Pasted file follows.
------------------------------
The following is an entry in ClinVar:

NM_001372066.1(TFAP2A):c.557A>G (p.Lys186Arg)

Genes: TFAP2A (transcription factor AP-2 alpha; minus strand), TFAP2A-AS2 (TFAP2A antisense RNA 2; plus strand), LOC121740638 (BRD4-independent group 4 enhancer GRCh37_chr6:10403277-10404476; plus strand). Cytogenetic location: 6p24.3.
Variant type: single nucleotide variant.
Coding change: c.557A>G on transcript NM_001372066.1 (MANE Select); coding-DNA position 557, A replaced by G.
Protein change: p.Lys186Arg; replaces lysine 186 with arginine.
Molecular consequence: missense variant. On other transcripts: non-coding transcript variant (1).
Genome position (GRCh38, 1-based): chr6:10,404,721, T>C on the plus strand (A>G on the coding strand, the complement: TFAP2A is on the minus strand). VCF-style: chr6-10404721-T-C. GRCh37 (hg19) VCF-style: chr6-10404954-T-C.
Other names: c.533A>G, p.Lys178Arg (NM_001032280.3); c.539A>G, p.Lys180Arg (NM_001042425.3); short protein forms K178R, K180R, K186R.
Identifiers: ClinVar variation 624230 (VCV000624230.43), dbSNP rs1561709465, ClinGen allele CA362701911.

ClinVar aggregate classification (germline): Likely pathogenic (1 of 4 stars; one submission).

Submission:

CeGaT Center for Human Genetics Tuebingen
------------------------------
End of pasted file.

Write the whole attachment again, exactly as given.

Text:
The following is an entry in ClinVar:

NM_001372066.1(TFAP2A):c.557A>G (p.Lys186Arg)

Genes: TFAP2A (transcription factor AP-2 alpha; minus strand), TFAP2A-AS2 (TFAP2A antisense RNA 2; plus strand), LOC121740638 (BRD4-independent group 4 enhancer GRCh37_chr6:10403277-10404476; plus strand). Cytogenetic location: 6p24.3.
Variant type: single nucleotide variant.
Coding change: c.557A>G on transcript NM_001372066.1 (MANE Select); coding-DNA position 557, A replaced by G.
Protein change: p.Lys186Arg; replaces lysine 186 with arginine.
Molecular consequence: missense variant. On other transcripts: non-coding transcript variant (1).
Genome position (GRCh38, 1-based): chr6:10,404,721, T>C on the plus strand (A>G on the coding strand, the complement: TFAP2A is on the minus strand). VCF-style: chr6-10404721-T-C. GRCh37 (hg19) VCF-style: chr6-10404954-T-C.
Other names: c.533A>G, p.Lys178Arg (NM_001032280.3); c.539A>G, p.Lys180Arg (NM_001042425.3); short protein forms K178R, K180R, K186R.
Identifiers: ClinVar variation 624230 (VCV000624230.43), dbSNP rs1561709465, ClinGen allele CA362701911.

ClinVar aggregate classification (germline): Likely pathogenic (1 of 4 stars; one submission).

Submission:

CeGaT Center for Human Genetics Tuebingen